Where human rights have come from--and where they are likely to go: human Rights in an Advancing Civilization.
Mr. Emmel, a policy specialist who has worked at several non-governmental organizations in Washington DC, addresses these and other issues in a broad look at the conception and development of human rights in history and to the present day. He also looks proactively towards the future.
His main theme is that to fully comprehend or define human rights, we must first arrive at an understanding of what it means to be a human being. Once the conception of our selves is settled, then the real basis of human rights flows logically.
"Human rights are based on the concept that people are entitled to certain rights simply by virtue of being human," he writes, noting, however, that such a conception therefore revolves around what people think "constitutes a human being" and who is therefore "qualified to claim human rights."
In exploring this theme, Mr. Emmel takes readers on a tour of the history of human rights, going back to the concept of sanctuary in Jewish and, later, Roman law. He discusses the rights of citizens in Greek city-states, and the contributions made by Christianity and Islam. He then moves through the Enlightenment philosophers and to the modern day, covering the history of the UN Charter and the Universal Declaration of Human Rights.
Along the way, he breaks the discussion into discrete topics, such as minority rights, rights and development, and the rule of law. He discusses, for example, the issue of individual and community identity--and how those concepts impact the evolving conception of human rights.
Too often in the past, he notes, a society's limited view of human identity has led to a limited view of rights for some--as, say, when minorities or women are seen as having fewer rights.
But "communities and societies change," he writes, "and ideas about identity and rights--how members of the community define themselves, and the rights and expectations they have of themselves and others--change with them."
And for the future, he writes, the "evolution in society as a whole is linked to an expanding sense of self in the individual"--one that has over time extended to include concerns for "one's family, one's tribe, one's nation and eventually to all humanity."
In his survey, Mr. Emmel brings into the discussion insights from his study and practice of the Baha'i Faith. He suggests, for example, that the Baha'i Faith's emphasis on the oneness of humanity offers a new and particularly significant way to understand the universal nature of human rights.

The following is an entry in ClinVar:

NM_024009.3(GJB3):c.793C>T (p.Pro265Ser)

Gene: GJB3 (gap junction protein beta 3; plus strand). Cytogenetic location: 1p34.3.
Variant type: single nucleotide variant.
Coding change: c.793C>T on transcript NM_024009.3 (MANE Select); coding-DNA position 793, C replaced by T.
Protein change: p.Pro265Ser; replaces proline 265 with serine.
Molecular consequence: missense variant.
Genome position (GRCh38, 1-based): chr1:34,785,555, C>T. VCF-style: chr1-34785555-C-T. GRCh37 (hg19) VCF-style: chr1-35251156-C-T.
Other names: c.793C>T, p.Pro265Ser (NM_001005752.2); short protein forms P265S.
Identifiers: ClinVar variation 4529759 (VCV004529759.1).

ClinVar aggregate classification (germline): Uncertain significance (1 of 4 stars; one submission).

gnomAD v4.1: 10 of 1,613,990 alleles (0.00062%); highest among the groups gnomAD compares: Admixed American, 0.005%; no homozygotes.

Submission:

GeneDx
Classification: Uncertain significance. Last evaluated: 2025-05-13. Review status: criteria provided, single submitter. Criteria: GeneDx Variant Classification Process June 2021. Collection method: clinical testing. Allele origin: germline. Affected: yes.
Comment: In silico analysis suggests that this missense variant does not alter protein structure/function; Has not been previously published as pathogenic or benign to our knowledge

Mr. Emmel mentions that the "Baha'i Faith teaches that the social imperative of the age is the recognition of the oneness of humankind." This implies that rights are universal. "In other words, every individual on earth, regardless of where he or she was born or where he or she travels, has the same rights. The Baha'i writings assert that these rights are endowed by God. This means that they are not created by human beings or governments; they already exist, and humanity merely recognizes these rights and enforces them."
The Baha'i Faith also addresses the definition of what it means to be human, he says, and how that relates to the intrinsic rights that we all possess. The Baha'i writings says the main purpose in life is to know and to love God.
From that understanding, he writes, we can understand better the moral imperative for instruments that protect everyone's right to change or even propagate their religious beliefs--a right that is severely tested around the world at present.
"Before we can take advantage of any other freedoms we must first be free to decide who we are and what we believe because it is upon these understandings that all our choices depend," he writes. "If we believe that the universe is knowable, we will ask questions. If we believe that humans have capacity for goodness, we will experiment with extending to them our trust. Thought and its expression are by definition necessary for all other rational activities.
"Freedom of religion and conscience includes, most broadly, the right to seek after truth, to investigate and adopt a religion, to engage in scientific inquiry, to change religion and to not have a religion," he concludes.
Rights and Responsibilities
Mr. Emmel also devotes a section of the book to the idea that with human rights also come "responsibilies." He shows it to be a concept with a long history. He notes, for example, that the development of the jury system in England in the 1600s not only gave people better rights to a fair trial--it also handed to citizens the responsibiliy to serve on juries.
Today, he believes, the idea is reinforced in the Baha'i teachings, which discuss the importance of service to the community at large as an essential aspect of human purpose.
For example, writes Mr. Emmel, "because the individual is part of society and the development of each affects the well-being of the other, the responsibility to use one's rights to advance ones own development through the cultivation of virtue is intimately linked with a responsibility to contribute to ones fellows and the institutions that further their interests."
Written for a broad audience, Mr. Emmel's book has much to offer as an introduction to human rights. It is a highly readable and accessible history of how human rights have evolved over time. It also suggests the direction in which human rights are likely to evolve in the future--to a world where rights are more universal, more encompassing, and more widely observed and enforced.
By Aaron Emmel
George Ronald, Oxford
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|Date:||Mar 1, 2013|
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